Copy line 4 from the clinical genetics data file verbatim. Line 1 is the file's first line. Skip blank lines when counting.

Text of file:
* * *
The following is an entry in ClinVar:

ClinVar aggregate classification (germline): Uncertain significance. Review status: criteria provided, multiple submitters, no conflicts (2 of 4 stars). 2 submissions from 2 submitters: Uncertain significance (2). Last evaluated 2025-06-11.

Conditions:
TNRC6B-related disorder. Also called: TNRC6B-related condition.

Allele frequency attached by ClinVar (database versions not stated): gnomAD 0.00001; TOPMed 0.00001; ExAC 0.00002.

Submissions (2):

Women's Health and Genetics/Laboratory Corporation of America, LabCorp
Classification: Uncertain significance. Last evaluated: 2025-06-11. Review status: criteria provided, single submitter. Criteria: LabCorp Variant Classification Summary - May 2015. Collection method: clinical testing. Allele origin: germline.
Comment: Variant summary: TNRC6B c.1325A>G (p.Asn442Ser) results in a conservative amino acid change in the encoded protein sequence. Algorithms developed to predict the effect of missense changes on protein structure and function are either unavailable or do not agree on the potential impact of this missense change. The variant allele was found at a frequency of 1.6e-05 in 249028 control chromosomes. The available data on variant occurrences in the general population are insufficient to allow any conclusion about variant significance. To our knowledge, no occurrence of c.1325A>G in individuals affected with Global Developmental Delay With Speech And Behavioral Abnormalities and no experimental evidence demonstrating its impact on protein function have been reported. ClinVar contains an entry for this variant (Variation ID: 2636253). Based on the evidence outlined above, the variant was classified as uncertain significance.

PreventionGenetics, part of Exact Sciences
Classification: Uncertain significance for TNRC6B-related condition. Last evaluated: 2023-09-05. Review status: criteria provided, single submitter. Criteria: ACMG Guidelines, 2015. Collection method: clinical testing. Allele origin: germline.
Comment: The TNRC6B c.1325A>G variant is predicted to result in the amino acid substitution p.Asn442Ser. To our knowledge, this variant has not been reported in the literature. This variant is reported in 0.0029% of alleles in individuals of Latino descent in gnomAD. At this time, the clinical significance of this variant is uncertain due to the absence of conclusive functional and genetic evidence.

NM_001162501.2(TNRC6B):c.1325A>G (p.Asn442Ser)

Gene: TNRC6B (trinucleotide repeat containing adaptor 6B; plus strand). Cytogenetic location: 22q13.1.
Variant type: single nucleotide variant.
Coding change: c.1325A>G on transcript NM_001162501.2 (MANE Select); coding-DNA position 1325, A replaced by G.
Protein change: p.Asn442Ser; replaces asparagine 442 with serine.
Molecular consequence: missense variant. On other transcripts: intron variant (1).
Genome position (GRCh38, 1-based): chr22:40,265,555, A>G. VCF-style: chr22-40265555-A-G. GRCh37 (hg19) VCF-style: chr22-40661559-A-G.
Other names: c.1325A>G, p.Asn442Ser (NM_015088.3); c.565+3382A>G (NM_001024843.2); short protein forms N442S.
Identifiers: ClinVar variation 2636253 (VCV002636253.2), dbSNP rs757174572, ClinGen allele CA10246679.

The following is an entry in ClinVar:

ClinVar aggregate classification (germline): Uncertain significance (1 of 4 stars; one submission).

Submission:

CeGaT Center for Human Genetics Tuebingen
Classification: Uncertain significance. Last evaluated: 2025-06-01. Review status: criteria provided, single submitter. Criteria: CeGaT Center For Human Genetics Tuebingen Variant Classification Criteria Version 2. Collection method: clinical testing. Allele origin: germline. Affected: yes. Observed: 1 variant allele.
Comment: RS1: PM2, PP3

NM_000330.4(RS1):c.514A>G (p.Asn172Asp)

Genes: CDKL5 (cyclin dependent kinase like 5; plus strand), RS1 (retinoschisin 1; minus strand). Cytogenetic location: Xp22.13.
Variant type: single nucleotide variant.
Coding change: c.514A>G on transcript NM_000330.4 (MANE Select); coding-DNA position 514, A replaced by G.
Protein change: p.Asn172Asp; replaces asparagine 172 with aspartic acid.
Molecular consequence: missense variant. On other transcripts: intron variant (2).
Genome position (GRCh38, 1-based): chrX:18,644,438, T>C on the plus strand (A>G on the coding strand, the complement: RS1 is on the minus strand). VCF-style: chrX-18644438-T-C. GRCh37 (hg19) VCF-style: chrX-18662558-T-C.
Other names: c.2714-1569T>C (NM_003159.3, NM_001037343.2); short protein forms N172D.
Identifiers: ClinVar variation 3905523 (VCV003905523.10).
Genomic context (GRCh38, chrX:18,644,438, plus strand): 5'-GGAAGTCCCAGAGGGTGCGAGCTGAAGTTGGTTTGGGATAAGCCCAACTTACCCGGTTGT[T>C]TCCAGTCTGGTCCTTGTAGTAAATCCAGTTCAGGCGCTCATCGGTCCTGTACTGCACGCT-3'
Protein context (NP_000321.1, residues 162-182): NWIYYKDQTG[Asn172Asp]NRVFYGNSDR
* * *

TNRC6B-related disorder. Also called: TNRC6B-related condition.